Neil asks where the photos are. I hand him a sheet of paper, his favorite green crayon. “What do you want to remember?”
“You know what to do.”
The crayon hits my collarbone. “I know you have to have at least one photo of her. Where is it?”
It’s better you forget. It’s better to learn to quit missing her. I get up, pat Neil’s head. “The last one I had was in my wallet and it was stolen. Remember?”
Neil nods, picks up the crayon. He draws a crooked head, spaghetti hair, eyelashes that could snatch you like a Venus flytrap, eyelids that could digest you slowly.
Helen stops kissing me when she feels the loose change-sized scars scattered across my stomach and side. I murmur something about a hunting accident to get her hands and mouth moving again.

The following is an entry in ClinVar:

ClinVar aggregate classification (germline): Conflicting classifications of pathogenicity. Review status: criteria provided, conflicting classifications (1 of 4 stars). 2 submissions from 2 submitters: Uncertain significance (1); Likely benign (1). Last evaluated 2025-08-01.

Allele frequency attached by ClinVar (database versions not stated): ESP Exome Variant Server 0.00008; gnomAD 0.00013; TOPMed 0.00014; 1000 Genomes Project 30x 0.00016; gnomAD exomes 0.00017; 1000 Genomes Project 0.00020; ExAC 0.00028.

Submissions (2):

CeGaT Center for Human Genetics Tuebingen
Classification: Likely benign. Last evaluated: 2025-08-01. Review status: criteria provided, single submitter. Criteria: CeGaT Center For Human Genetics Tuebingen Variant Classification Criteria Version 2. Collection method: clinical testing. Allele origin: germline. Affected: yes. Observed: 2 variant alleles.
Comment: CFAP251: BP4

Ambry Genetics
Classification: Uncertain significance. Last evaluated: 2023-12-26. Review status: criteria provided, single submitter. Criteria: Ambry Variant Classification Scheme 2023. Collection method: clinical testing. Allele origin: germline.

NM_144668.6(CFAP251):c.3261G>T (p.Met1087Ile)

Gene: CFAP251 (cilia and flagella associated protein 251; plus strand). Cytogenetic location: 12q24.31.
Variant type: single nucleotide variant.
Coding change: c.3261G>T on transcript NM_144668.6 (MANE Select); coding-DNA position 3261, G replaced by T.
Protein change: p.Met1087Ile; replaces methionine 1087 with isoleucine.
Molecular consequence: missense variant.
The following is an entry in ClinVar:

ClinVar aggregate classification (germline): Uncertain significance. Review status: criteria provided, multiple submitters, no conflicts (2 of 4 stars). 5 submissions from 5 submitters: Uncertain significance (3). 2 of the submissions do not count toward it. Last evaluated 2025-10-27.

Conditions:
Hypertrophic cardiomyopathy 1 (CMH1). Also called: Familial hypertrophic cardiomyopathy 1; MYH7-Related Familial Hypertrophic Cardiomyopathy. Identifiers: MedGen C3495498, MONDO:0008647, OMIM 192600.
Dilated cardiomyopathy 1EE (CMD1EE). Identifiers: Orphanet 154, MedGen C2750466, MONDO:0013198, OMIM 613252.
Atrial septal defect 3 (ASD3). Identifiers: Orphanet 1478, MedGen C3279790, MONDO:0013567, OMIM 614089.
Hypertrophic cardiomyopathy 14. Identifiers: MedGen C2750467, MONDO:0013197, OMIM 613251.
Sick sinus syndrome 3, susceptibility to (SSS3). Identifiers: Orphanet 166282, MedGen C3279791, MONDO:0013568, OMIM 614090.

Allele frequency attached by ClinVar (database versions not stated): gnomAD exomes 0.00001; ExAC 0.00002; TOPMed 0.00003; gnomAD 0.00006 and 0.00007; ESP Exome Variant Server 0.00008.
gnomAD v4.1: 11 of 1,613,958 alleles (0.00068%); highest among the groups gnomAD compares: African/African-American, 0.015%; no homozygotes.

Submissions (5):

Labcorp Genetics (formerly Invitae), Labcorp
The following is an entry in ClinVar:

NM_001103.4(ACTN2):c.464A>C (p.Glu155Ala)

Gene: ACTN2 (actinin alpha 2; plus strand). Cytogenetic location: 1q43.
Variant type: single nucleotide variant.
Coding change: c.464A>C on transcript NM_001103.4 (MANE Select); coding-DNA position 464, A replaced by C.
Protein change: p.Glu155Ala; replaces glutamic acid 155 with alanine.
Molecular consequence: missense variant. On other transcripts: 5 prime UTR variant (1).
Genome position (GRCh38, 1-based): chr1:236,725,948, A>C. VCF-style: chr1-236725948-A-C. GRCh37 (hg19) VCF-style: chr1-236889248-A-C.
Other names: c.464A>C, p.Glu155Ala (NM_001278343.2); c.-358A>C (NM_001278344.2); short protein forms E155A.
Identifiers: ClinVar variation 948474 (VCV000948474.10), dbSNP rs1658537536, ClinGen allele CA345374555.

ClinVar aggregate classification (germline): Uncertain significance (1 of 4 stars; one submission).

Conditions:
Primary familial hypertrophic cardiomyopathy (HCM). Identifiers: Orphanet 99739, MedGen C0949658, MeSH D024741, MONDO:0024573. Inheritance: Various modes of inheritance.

“Take your pick,” my father had said. The antlers I picked the last time chafed my scalp. My father licked at the dried blood on the tips of his antlers before he strapped them on. We got into a three-point stance. “You aren’t a man until you can wound me.”
The age-progressed photo doesn’t show whether acne will bloom across your cheeks, if your eyebrows will bridge themselves; you are only worth finding if you are flawless.
I miss how the portraits on milk cartons stared at me as I shoveled spoon after spoon of cereal. Why couldn’t have this been you instead, their eyes asked. I didn’t like candy. I wouldn’t talk to strangers. My mother didn’t know where we were.
I show Neil the mailers when he isn’t on them. It encourages him to keep practicing when and how to say “no, thank you”.
J. Bradley is the author of the graphic poetry collection, The Bones of Us (YesYes Books, 2014) and the prose poem chapbook It Is A Wild Swing Of A Knife (Choose the Sword, 2015). He lives at iheartfailure.net.